Thanks, Justin Blackmon.
You further proved that the only thing predictable about the NFL is that it's wildly unpredictable.
The rookie Jacksonville Jaguars wide receiver had 250 receiving yards on the season heading into a road contest against the mighty Houston Texans defense—another pedestrian and rather disappointing outing was expected.
Then, just as planned, he caught seven passes for 237 yards with a touchdown. With that, maybe even just for a week, he absolutely silenced his critics, the people ready to slap the bust label on him.
After his breakout game, what did Blackmon's fantasy owners and, just as importantly, the Jaguars learn about the guy they traded up to draft in the first round of the 2012 draft?
His hands are improving
Early in his NFL career, many skeptics of Blackmon pointed to his inconsistent hands as a reason why he'd never materialize into the player the Jaguars thought they were drafting at No. 5 overall.
But against the Texans, the former Oklahoma State receiver made a bundle of tough grabs down the field on passes from Chad Henne while covered tightly by Houston's cornerbacks.
Many of those grabs came not only when he was tightly covered, but they came when Blackmon could have been smacked by safeties coming down from the third level.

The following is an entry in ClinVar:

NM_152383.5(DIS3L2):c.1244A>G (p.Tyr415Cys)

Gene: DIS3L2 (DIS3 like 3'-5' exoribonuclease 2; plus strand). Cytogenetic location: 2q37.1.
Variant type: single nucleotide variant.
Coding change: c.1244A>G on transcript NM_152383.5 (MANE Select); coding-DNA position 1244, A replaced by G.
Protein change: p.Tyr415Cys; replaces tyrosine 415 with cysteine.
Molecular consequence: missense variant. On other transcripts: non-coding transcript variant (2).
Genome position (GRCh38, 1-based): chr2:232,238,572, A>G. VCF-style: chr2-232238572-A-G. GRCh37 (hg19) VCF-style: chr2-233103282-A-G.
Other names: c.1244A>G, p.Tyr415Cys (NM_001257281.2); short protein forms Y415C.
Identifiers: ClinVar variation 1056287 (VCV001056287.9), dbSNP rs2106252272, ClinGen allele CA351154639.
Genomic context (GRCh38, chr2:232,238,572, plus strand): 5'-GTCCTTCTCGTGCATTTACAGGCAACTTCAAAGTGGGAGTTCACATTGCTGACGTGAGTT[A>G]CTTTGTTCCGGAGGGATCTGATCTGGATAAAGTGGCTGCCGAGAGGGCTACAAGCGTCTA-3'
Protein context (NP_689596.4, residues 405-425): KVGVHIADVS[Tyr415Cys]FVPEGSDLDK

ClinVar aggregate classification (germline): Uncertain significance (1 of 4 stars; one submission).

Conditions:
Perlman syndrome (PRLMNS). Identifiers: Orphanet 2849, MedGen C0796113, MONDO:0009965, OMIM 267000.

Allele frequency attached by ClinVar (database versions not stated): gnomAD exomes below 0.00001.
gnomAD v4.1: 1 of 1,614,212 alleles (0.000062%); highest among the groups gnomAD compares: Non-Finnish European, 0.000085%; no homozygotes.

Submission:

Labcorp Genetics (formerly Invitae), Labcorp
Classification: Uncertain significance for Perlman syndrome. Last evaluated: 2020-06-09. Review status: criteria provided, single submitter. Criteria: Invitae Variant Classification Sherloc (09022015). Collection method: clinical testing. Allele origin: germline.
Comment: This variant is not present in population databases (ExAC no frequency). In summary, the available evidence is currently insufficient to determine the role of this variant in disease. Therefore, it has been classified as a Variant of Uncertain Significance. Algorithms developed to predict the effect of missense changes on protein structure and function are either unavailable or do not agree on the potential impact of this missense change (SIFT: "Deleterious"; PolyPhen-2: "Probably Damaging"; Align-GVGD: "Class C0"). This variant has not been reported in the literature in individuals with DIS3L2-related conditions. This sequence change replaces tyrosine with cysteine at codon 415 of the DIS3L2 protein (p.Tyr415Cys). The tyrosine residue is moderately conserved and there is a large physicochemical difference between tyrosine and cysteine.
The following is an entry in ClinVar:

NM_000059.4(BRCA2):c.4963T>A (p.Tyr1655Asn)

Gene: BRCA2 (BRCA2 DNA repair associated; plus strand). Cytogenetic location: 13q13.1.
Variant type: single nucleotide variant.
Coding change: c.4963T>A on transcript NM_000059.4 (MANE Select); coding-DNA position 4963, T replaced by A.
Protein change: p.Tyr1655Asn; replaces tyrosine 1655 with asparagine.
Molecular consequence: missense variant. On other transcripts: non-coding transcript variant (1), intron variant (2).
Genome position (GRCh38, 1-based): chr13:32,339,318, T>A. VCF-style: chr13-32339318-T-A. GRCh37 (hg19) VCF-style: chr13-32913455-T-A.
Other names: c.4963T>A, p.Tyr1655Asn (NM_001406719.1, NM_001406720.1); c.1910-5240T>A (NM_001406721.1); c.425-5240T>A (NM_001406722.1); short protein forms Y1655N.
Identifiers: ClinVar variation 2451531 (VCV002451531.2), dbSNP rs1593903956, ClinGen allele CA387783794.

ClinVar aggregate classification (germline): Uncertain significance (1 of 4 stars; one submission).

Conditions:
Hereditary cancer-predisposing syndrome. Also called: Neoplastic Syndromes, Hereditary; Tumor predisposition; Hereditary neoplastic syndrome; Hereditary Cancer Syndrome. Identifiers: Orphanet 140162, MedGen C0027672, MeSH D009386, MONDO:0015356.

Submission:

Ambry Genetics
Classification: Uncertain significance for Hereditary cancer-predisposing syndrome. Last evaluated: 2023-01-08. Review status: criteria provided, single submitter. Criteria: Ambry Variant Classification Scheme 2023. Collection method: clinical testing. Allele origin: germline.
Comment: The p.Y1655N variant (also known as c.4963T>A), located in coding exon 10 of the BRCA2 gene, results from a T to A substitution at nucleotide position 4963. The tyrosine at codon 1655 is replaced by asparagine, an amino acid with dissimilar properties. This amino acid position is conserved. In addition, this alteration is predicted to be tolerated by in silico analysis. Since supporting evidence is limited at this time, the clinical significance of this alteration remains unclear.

Obviously, the foundational aspect of becoming a productive wideout at the professional ranks is catching the football, and Blackmon boosted his confidence in that regard in Week 11.
He isn't afraid to go across the middle
As alluded to regarding to his improvement catching the football, Blackmon didn't shy away from contact in any way against a vicious Texans defense.
On his 81-yard touchdown reception, three Houston defenders were converging on him, and it didn't phase him.
He calmly snagged the ball with his hands, not his body, bounced off the would-be tacklers and hit the jets.
Which leads me to my next point.
He has breakaway speed
No, Blackmon will never be utilized as a straight downfield threat, but he demonstrated the YAC ability that made him a two-time Biletnikoff award winner.
Because of his bigger, chiseled frame, he's not the easiest receiver to bring to the turf.
But due to his long-striding running style, Blackmon is deceptively fast, and once he gets to top speed in the open field, he's hard to catch.
On all of his long grabs, Blackmon appeared comfortable running his routes, going up and snatching the football and refusing to be tackled by one defender.
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